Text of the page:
CAPE CANAVERAL, Fla. -- For the second straight day, a pair of highflying hardhats will labor outside the International Space Station this morning to prepare a $372 million set of solar arrays for operation.
Space walkers Dan Burbank and Steve MacLean will have a tough act to follow during a planned 6 1/2 -hour excursion set to begin at 5:15 a.m. Yesterday, shuttle Atlantis crewmates Joe Tanner and Heide Stefanyshyn-Piper breezed through one of the most complex space walks ever with relative ease.
"Joe and Heide, you did a phenomenal job," astronaut Pam Melroy radioed from Mission Control as the space walk ended. "It set the bar very high for the rest of [the station's] assembly."
"We just did what we were told, Pam," joked Tanner, a veteran of five previous space walks. "It's just the best that we could. That's all we wanted to do. Right, Heide?"
"That's all I wanted to do," Stefanyshyn-Piper replied.
As a result of yesterday's work, Atlantis' astronauts are considerably closer to the big-picture goal of their 11-day mission: successfully jumpstarting the station's long-delayed construction. A 35,000-pound truss housing the solar arrays now is bolted to the station with vital power and data connections.
Burbank and MacLean will try to build on that accomplishment this morning by releasing 14 launch locks and six other restraints from a wheel-like rotating structure that holds the power-producing arrays. The work will allow the solar panels to move and track the sun to more effectively generate electricity.
Once that work is complete, flight controllers will begin the process of unfurling the 240-foot panels from the boxes they have been stored in for more than five years. The arrays are expected to eventually double the station's power supply.
Yesterday's space walk was a crucial step toward turning on that power.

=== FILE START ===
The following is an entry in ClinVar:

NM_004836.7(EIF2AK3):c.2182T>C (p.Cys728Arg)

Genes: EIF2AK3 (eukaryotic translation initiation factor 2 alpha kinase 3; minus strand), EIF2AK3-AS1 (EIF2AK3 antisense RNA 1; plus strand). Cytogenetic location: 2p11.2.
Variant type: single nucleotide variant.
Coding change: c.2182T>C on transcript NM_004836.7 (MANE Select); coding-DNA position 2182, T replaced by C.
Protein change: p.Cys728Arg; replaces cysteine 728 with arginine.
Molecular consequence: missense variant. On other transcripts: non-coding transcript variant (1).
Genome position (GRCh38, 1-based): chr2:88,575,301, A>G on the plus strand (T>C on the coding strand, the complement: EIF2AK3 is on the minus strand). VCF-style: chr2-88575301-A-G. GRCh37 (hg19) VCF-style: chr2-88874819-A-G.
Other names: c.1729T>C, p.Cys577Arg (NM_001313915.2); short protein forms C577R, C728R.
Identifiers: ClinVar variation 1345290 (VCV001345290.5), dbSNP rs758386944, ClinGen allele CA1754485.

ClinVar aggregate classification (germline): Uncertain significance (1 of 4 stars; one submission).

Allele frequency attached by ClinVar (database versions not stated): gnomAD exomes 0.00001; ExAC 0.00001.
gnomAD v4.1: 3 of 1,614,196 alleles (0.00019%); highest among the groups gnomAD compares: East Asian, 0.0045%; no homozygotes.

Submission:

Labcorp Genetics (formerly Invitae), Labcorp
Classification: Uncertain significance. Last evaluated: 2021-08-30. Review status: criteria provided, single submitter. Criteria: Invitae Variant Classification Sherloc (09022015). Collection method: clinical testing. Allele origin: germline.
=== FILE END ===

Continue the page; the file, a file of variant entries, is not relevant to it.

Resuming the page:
Tanner and Stefanyshyn-Piper connected 13 data and power cables essential to the arrays' activation. The astronauts also rotated into position the boxes holding the panels, removed several launch restraints and had enough time left to perform several "get ahead" tasks originally planned for today's space walk.
It was during the get-ahead work that the day's only glitch occurred; Tanner lost a bolt, washer and spring from a pair of launch restraints he was removing.
He could not say for sure where the floating hardware disappeared to. In the unlikely event it entered the truss, there was concern the pieces might cause problems inside.
"I don't see any way it could have gotten in," Tanner radioed after a brief inspection. "I don't see it anywhere."
Tanner described the event again after the space walk ended for flight controllers, who replied that it was no big deal.
"We sure appreciate all of the extra detail," Mission Control said, "but we don't think it's going to be a problem."
NASA officials echoed that assertion later in the day after further analysis. The shuttle's mission management team also cleared Atlantis' heat shielding for next week's return home. Engineers studying data from an inspection in orbit and photographs have determined there was no problem from launch debris.
Michael Cabbage writes for the Orlando Sentinel.